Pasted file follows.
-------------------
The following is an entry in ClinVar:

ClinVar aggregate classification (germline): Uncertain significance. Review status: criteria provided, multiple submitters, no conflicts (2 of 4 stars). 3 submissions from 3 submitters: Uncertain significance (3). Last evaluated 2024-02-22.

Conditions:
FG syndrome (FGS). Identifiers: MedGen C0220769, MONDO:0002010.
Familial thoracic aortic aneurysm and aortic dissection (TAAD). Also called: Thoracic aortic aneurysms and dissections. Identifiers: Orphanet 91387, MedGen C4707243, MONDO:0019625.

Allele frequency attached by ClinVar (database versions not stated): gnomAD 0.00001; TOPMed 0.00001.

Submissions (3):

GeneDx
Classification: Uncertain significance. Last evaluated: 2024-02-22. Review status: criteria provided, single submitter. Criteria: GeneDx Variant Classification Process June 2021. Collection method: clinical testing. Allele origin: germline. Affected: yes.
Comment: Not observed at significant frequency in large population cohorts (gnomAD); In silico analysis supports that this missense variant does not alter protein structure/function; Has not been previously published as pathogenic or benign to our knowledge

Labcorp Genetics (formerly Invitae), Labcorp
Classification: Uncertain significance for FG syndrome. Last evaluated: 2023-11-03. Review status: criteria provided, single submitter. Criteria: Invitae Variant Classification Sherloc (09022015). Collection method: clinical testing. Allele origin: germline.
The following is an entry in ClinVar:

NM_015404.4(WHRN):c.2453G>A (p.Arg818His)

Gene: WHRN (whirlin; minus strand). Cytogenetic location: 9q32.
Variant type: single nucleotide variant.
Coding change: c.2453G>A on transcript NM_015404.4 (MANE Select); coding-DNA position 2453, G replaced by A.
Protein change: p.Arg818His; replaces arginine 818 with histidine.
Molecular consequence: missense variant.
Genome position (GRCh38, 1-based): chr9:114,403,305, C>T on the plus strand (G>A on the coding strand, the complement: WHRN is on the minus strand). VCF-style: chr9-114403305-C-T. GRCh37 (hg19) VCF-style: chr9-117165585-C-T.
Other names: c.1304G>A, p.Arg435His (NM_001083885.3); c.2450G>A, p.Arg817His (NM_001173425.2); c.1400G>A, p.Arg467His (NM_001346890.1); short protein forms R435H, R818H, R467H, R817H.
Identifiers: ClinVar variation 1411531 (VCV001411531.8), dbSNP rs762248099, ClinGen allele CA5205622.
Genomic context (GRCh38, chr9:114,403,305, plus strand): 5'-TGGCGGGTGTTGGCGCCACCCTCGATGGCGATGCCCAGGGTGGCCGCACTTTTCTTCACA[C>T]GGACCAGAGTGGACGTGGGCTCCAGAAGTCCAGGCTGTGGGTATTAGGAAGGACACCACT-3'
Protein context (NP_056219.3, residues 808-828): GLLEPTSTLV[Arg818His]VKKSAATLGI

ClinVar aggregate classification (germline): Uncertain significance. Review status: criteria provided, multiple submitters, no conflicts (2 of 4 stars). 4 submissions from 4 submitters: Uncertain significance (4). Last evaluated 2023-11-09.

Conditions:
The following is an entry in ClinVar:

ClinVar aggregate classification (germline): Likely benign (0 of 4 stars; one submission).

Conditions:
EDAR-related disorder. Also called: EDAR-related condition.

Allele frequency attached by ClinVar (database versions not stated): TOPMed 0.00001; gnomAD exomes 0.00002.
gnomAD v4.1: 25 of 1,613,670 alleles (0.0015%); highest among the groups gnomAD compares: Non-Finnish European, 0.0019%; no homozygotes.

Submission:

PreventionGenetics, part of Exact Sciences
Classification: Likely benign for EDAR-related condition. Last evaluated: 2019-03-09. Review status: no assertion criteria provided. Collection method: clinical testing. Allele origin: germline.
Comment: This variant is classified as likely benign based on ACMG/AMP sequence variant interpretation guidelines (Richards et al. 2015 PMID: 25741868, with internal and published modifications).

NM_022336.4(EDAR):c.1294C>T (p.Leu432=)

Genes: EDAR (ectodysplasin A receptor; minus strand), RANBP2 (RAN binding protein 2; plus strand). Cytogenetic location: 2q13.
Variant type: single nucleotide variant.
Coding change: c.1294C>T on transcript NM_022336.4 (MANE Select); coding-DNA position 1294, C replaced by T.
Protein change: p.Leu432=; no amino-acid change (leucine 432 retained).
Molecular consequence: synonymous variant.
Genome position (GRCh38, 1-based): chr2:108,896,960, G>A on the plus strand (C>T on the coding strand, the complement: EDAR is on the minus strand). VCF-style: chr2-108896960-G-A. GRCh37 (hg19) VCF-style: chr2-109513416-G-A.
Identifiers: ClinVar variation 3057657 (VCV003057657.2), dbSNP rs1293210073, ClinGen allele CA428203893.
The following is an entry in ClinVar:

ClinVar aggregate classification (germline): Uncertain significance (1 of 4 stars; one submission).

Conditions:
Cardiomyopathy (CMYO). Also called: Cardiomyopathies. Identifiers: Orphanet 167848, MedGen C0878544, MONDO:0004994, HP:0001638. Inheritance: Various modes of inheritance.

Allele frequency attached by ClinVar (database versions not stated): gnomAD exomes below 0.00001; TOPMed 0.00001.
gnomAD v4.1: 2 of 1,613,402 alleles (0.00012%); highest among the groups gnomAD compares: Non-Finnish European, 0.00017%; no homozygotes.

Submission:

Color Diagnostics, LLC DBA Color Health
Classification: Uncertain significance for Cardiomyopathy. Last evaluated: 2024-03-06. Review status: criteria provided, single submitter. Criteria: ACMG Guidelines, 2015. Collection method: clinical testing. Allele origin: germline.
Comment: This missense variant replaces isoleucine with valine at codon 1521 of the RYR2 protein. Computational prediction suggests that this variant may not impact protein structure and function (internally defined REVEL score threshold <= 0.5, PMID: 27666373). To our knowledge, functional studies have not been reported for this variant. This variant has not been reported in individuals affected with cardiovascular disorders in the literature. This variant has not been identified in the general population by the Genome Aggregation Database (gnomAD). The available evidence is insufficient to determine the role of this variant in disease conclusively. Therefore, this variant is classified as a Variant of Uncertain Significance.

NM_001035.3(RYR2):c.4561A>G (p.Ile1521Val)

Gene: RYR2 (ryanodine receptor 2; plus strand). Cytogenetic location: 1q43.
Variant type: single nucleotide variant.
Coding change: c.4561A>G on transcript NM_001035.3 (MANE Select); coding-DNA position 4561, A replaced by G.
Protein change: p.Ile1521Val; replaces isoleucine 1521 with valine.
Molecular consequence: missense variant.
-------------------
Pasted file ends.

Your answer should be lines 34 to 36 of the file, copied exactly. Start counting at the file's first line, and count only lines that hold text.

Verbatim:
PreventionGenetics, part of Exact Sciences
Classification: Likely benign for EDAR-related condition. Last evaluated: 2019-03-09. Review status: no assertion criteria provided. Collection method: clinical testing. Allele origin: germline.
Comment: This variant is classified as likely benign based on ACMG/AMP sequence variant interpretation guidelines (Richards et al. 2015 PMID: 25741868, with internal and published modifications).